Recent observations have shown that about 70% of the energy density in the universe cannot be attributed to matter. The simplest explanation of this `dark energy' comes from the cosmological constant that Einstein had initially introduced in his fundamental equations of general relativity. However, for most of the 20th century, it was widely believed that the cosmological constant is zero because all observations were compatible with this simplest possibility. Therefore, the detailed mathematical theories describing the dynamics of compact astronomical objects such as colliding black holes and neutron stars, and gravitational waves they source, was based on this assumption. The goal of the first part of this project is to systematically extend that theory to include a non-zero cosmological constant. The extension will provide a firmer foundation for gravitational wave science. The second part of the project contains studies at the interface of strong gravity and quantum physics. They address fundamental issues related to the quantum evaporation of black holes and the physics of the earliest epoch of our universe when gravity is strong and quantum physics indispensable. The proposed research will have an impact on a broad range of research areas, including general relativity, geometric analysis, cosmology, quantum field theory, and computational science. As a result, through this research, young scientists will be trained in inter-disciplinary science. Currently, these researchers include members of under-represented groups. Through his editorship of series commemorating the centennial of the discovery of general relativity, the PI will commission monographs aimed at communicating the latest advances in science and technology to young researchers. Finally, as in the past, personnel supported by this grant will contribute vigorously to outreach activities through videos, semi-popular articles and public lectures.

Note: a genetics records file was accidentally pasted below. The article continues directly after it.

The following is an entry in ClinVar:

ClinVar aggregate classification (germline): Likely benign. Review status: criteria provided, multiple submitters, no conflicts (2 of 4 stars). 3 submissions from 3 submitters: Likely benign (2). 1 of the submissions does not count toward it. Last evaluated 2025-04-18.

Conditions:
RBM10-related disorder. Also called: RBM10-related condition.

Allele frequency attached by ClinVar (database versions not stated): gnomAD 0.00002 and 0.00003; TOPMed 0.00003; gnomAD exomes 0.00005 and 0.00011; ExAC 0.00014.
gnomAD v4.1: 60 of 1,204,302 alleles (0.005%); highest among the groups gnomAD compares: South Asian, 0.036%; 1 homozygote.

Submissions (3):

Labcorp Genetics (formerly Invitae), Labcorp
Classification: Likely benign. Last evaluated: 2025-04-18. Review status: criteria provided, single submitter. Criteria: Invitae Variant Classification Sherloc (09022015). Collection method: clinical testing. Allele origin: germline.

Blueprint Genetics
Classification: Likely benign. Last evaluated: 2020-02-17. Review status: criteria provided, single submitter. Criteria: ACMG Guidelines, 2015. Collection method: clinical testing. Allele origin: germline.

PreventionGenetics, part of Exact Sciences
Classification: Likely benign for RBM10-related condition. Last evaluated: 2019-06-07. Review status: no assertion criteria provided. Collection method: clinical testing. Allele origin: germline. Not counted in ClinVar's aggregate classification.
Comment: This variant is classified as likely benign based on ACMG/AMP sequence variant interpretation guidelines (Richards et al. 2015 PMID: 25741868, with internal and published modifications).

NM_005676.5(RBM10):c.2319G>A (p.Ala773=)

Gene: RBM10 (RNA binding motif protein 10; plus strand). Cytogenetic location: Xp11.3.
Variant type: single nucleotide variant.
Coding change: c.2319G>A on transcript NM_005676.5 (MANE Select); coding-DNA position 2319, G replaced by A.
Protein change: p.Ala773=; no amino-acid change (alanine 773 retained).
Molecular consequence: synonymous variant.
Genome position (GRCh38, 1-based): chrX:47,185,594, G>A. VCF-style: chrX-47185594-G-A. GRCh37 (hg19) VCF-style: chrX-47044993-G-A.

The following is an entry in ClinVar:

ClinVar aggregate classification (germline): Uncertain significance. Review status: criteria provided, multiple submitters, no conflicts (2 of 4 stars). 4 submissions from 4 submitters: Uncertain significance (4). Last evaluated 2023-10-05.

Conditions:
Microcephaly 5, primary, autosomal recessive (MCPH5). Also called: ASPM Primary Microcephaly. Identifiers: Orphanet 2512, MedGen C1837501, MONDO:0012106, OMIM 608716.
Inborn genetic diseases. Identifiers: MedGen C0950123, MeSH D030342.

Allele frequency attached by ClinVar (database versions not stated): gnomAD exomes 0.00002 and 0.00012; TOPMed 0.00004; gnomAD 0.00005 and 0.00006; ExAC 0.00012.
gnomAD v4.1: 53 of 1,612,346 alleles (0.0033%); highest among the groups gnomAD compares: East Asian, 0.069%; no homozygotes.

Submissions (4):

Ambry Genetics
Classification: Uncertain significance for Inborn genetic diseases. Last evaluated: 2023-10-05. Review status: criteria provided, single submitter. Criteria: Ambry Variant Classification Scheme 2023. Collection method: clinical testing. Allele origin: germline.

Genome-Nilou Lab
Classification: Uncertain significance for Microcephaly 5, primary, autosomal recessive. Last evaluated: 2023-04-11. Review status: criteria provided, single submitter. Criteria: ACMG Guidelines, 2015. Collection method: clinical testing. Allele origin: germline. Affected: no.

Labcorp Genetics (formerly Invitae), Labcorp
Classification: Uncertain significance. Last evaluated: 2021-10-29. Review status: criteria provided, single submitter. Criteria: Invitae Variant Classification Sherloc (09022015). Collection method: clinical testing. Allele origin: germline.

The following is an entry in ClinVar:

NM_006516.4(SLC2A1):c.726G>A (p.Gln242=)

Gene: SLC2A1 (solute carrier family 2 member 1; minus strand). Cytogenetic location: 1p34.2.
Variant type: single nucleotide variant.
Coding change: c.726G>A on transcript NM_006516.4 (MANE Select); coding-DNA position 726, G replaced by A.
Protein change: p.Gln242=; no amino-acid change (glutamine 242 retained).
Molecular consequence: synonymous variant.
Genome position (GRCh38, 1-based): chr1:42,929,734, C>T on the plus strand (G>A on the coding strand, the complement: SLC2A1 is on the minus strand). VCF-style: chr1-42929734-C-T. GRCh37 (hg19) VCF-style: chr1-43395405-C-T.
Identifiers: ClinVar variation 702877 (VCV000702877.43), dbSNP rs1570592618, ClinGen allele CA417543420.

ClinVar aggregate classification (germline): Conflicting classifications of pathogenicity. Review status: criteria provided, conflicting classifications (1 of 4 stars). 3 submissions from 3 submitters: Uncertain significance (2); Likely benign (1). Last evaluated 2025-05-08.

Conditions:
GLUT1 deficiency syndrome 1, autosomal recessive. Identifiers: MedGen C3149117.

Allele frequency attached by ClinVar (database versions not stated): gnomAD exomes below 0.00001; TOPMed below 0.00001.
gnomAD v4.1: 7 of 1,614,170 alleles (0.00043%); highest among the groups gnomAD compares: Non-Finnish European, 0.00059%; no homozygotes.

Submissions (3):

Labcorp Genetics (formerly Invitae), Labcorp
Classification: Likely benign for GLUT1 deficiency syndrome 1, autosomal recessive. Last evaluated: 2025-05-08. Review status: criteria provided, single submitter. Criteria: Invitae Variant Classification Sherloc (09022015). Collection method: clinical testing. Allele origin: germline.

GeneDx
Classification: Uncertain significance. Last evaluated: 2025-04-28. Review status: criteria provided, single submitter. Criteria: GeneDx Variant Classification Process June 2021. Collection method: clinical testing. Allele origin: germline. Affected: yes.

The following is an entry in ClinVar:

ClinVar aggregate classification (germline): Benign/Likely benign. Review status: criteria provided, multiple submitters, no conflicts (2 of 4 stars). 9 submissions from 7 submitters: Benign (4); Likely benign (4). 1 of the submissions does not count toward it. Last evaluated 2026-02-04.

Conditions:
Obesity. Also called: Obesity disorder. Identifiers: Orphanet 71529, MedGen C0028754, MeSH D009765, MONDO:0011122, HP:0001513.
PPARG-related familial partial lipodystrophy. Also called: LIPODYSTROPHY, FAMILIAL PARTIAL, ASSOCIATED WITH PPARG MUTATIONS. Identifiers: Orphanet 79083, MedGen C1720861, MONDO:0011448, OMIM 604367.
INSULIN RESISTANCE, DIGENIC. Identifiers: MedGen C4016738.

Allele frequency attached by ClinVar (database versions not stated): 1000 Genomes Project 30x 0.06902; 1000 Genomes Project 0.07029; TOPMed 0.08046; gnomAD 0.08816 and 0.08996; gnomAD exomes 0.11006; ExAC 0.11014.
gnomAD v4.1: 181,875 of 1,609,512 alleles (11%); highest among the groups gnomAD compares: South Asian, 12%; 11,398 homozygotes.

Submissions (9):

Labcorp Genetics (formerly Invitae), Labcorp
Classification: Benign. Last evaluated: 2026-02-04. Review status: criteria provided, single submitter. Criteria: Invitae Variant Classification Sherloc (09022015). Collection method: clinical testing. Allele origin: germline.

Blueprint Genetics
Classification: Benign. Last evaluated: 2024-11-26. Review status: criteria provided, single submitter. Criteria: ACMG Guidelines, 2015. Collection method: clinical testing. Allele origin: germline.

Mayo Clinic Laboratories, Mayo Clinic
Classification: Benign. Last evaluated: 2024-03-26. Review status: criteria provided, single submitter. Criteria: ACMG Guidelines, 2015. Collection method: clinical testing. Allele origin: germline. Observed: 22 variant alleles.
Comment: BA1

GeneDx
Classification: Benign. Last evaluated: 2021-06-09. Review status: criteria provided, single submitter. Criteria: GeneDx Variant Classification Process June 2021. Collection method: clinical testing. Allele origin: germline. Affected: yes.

The first part of the project will address issues arising from the fact that even a tiniest value if the cosmological constant can cast a long shadow on the theory of gravitational waves. As of now, we do not even have a gauge invariant notion of gravitational waves in full, non-linear general relativity with a positive cosmological constant. The goal is to construct a rigorous framework to fill this gap and use it to extract the physics of gravitational waves in a more reliable fashion. The results will open new avenues for analytic and numerical work in the study of the gravitational collapse, compact binary coalescence, energy, momentum and angular momentum emission in such processes, post-Newtonian and post-Minkowskian approximation methods, etc. They are also likely to stimulate research in geometric analysis through new mathematical conjectures (related to positivity of a new notion of energy). The second part of the project will address two types of issues: i) the conceptually fundamental question of whether information is lost in evaporation of black holes; and, ii) the emerging interplay between loop quantum gravity and observations related to the very early universe. This is possible because loop quantum cosmology is now sufficiently mature to make predictions for future observations based on its pre-inflationary dynamics, and to use current observations to seek fundamental principles that presumably dictate the initial conditions for our universe.
|Effective start/end date||8/1/15 → 7/31/18|
- National Science Foundation: $1,015,710.00